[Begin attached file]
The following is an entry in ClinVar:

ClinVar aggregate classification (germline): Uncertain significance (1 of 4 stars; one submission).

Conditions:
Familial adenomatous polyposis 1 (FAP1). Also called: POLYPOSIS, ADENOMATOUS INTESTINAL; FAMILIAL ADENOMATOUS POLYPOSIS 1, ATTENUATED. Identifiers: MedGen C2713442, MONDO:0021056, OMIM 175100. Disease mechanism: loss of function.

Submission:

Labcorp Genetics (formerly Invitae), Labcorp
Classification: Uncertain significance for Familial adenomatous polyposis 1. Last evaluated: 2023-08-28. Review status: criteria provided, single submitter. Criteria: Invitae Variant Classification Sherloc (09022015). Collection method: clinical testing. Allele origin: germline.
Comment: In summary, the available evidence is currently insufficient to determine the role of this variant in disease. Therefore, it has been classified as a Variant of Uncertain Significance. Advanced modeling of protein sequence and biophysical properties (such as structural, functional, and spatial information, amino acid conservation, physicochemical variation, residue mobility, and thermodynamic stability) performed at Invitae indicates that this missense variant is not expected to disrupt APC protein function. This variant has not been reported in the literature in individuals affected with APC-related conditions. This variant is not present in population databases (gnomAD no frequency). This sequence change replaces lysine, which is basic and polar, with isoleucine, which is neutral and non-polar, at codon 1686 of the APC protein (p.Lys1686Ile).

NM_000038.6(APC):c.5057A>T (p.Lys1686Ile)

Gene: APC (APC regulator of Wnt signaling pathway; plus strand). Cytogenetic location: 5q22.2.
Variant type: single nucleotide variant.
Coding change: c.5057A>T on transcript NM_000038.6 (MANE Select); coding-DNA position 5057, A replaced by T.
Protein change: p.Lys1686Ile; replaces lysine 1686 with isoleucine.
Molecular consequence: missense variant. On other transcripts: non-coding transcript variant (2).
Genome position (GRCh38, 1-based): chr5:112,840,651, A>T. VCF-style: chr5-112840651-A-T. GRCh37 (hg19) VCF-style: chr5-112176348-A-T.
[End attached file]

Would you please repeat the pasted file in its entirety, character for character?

The following is an entry in ClinVar:

ClinVar aggregate classification (germline): Uncertain significance (1 of 4 stars; one submission).

Conditions:
Familial adenomatous polyposis 1 (FAP1). Also called: POLYPOSIS, ADENOMATOUS INTESTINAL; FAMILIAL ADENOMATOUS POLYPOSIS 1, ATTENUATED. Identifiers: MedGen C2713442, MONDO:0021056, OMIM 175100. Disease mechanism: loss of function.

Submission:

Labcorp Genetics (formerly Invitae), Labcorp
Classification: Uncertain significance for Familial adenomatous polyposis 1. Last evaluated: 2023-08-28. Review status: criteria provided, single submitter. Criteria: Invitae Variant Classification Sherloc (09022015). Collection method: clinical testing. Allele origin: germline.
Comment: In summary, the available evidence is currently insufficient to determine the role of this variant in disease. Therefore, it has been classified as a Variant of Uncertain Significance. Advanced modeling of protein sequence and biophysical properties (such as structural, functional, and spatial information, amino acid conservation, physicochemical variation, residue mobility, and thermodynamic stability) performed at Invitae indicates that this missense variant is not expected to disrupt APC protein function. This variant has not been reported in the literature in individuals affected with APC-related conditions. This variant is not present in population databases (gnomAD no frequency). This sequence change replaces lysine, which is basic and polar, with isoleucine, which is neutral and non-polar, at codon 1686 of the APC protein (p.Lys1686Ile).

NM_000038.6(APC):c.5057A>T (p.Lys1686Ile)

Gene: APC (APC regulator of Wnt signaling pathway; plus strand). Cytogenetic location: 5q22.2.
Variant type: single nucleotide variant.
Coding change: c.5057A>T on transcript NM_000038.6 (MANE Select); coding-DNA position 5057, A replaced by T.
Protein change: p.Lys1686Ile; replaces lysine 1686 with isoleucine.
Molecular consequence: missense variant. On other transcripts: non-coding transcript variant (2).
Genome position (GRCh38, 1-based): chr5:112,840,651, A>T. VCF-style: chr5-112840651-A-T. GRCh37 (hg19) VCF-style: chr5-112176348-A-T.